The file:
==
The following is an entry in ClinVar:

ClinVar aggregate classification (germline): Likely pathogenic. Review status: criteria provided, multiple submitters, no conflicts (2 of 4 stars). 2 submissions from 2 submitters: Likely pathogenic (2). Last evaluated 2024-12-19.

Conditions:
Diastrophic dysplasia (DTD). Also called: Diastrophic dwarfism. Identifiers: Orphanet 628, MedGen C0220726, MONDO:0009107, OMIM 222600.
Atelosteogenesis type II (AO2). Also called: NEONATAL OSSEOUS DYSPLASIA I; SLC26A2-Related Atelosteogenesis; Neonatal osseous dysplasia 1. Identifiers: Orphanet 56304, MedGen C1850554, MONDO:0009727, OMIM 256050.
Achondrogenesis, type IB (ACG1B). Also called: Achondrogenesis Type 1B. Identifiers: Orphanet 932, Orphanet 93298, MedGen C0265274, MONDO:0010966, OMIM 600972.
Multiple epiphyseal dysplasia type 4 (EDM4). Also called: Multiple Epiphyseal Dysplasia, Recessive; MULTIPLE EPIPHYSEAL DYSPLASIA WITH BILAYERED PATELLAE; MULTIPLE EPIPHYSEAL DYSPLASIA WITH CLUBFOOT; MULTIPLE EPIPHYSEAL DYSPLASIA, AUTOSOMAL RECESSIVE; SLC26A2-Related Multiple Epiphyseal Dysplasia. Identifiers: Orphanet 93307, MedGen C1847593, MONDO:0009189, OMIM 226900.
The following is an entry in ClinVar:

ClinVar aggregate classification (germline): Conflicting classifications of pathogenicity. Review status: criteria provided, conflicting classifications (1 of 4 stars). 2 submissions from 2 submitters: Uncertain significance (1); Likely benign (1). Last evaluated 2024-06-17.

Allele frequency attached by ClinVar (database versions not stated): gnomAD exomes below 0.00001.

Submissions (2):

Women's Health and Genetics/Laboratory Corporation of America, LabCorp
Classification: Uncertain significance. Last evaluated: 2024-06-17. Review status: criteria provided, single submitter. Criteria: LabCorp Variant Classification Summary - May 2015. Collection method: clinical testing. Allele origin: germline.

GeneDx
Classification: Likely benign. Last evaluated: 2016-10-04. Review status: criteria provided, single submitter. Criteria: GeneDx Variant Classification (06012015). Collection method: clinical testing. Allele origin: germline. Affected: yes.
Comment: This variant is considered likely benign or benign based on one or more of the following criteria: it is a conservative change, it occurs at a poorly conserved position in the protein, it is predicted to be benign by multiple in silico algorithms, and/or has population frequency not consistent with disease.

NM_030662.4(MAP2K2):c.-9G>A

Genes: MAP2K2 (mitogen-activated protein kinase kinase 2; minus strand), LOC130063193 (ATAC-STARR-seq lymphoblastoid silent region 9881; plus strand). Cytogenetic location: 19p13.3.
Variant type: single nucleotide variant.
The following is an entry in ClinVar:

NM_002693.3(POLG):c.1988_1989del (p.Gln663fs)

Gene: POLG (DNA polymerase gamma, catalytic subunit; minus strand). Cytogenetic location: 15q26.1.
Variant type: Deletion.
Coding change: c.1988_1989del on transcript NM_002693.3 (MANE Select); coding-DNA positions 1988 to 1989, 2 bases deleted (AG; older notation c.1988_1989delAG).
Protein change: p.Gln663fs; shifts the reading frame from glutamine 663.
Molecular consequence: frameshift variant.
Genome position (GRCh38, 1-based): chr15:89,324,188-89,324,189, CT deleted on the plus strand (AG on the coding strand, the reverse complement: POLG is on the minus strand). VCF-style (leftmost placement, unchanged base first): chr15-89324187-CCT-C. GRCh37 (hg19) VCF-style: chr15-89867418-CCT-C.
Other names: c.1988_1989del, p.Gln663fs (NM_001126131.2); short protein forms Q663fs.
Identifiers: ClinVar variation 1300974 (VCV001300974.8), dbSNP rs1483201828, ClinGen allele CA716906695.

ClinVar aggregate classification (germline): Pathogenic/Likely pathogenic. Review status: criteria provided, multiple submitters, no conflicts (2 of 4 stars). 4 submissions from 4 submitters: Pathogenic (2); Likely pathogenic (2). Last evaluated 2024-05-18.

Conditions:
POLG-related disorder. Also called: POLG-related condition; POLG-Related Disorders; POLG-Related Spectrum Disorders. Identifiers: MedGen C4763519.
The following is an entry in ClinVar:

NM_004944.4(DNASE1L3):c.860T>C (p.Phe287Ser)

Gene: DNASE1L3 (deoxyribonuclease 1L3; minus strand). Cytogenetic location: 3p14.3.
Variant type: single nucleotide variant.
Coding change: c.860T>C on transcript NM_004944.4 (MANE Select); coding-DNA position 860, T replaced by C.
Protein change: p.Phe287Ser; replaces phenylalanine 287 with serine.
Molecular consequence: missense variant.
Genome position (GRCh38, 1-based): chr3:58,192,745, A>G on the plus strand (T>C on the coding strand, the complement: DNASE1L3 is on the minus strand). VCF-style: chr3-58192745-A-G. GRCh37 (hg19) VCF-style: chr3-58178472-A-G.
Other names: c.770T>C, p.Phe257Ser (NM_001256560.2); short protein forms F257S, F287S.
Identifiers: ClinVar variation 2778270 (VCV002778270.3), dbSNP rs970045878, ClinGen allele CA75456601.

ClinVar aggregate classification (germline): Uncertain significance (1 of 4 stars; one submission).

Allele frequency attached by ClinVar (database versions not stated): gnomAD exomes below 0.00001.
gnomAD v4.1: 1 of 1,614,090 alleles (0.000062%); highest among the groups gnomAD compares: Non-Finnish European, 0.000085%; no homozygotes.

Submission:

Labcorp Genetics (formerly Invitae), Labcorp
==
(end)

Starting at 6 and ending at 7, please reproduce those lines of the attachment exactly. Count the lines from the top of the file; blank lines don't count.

Achondrogenesis, type IB (ACG1B). Also called: Achondrogenesis Type 1B. Identifiers: Orphanet 932, Orphanet 93298, MedGen C0265274, MONDO:0010966, OMIM 600972.
Multiple epiphyseal dysplasia type 4 (EDM4). Also called: Multiple Epiphyseal Dysplasia, Recessive; MULTIPLE EPIPHYSEAL DYSPLASIA WITH BILAYERED PATELLAE; MULTIPLE EPIPHYSEAL DYSPLASIA WITH CLUBFOOT; MULTIPLE EPIPHYSEAL DYSPLASIA, AUTOSOMAL RECESSIVE; SLC26A2-Related Multiple Epiphyseal Dysplasia. Identifiers: Orphanet 93307, MedGen C1847593, MONDO:0009189, OMIM 226900.